INFLATION in May likely fell within 1.9% to 2.7%, with upside risks mainly coming from the increase in food prices, Bangko Sentral ng Pilipinas (BSP) Governor Benjamin E. Diokno said on Friday.

“The BSP Department of Economic Research projects May inflation to settle within the 1.9% to 2.7% range; the point inflation projection is 2.3%,” Mr. Diokno told reporters in a Viber message.

This estimate range is well within the BSP’s 2-4% target for this year as well as its 1.75% to 3.75% projection on the back of slowdown caused by the pandemic.

The central bank in April said it sees inflation averaging at 2% this year due to the impact of the outbreak, down from the 2.2% forecast given in March.

If realized, the BSP’s 2.3% point projection for May will be faster than the 2.2% print in April but still slower than the 3.2% logged in the same month last year.

In the first four months of 2020, inflation averaged 2.6%.

The Philippine Statistics Authority is set to report May inflation data on June 5.

May has seen various upside risks to inflation, Mr. Diokno said.

“Higher domestic oil prices as well as the uptick in the prices of various agricultural products due to bottlenecks and the impact of typhoon Ambo contributed to positive price pressures during the month,” he said.

Oil prices saw some recovery in May after major producers implemented supply cuts of about 9.7 million barrels per day or about 10% of global supply to support prices as demand waned due to the pandemic.

Energy Secretary Alfonso G. Cusi has said about 10% of oil retailers’ fuelling stations shut down temporarily in areas under enhanced community quarantine. He said oil prices are likely to remain volatile until the end of the third quarter due to lower demand and restricted mobility.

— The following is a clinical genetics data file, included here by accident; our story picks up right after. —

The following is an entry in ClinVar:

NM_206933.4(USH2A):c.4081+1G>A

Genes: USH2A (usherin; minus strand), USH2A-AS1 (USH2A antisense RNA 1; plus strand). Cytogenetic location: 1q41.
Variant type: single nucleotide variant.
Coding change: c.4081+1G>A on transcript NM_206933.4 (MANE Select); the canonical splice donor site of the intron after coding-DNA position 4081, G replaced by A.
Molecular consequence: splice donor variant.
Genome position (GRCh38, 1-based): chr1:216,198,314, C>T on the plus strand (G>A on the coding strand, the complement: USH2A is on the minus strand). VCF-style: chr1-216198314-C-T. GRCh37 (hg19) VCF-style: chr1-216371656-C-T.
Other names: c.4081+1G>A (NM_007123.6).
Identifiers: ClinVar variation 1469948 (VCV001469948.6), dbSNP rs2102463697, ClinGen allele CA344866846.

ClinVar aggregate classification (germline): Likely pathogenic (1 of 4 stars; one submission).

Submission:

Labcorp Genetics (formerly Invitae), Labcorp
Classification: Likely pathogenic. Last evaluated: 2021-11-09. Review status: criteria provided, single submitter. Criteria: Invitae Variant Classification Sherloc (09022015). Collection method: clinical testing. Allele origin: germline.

Meanwhile, data from the Philippine Statistics Authority showed the average farm gate price of palay or unmilled rice inched up by 0.75% week-on-week to P18.81 per kilogram in the first week of May, rising by 1.95% year-on-year.

Data also showed the average wholesale price of regular-milled rice increased by 0.88% to P35.40 per kilo, while the retail price rose 0.11% to P37.90. For well-milled rice, prices rose by 0.64% to P39.28 per kilo while retail price inched up by 0.38% to P42.34.

On the other hand, downside risks to inflation may emerge from lower power charges, Mr. Diokno said.

“The electricity rates in Meralco-serviced (Manila Electric Co.) areas declined during the month despite the reported increase in the total electricity bill due to higher consumption,” he said.

Meralco earlier said the overall electricity rate in May will go down by P0.2483 per kilowatt-hour to P8.7468 from P8.9951 in April. This means that households will likely see their bills drop by around P74.49 to P124.15, depending on their consumption.

The lower monthly rate was caused by the force majeure claim Meralco had invoked in its power supply agreements following the 30% drop in power demand during the lockdown. — L.W.T. Noble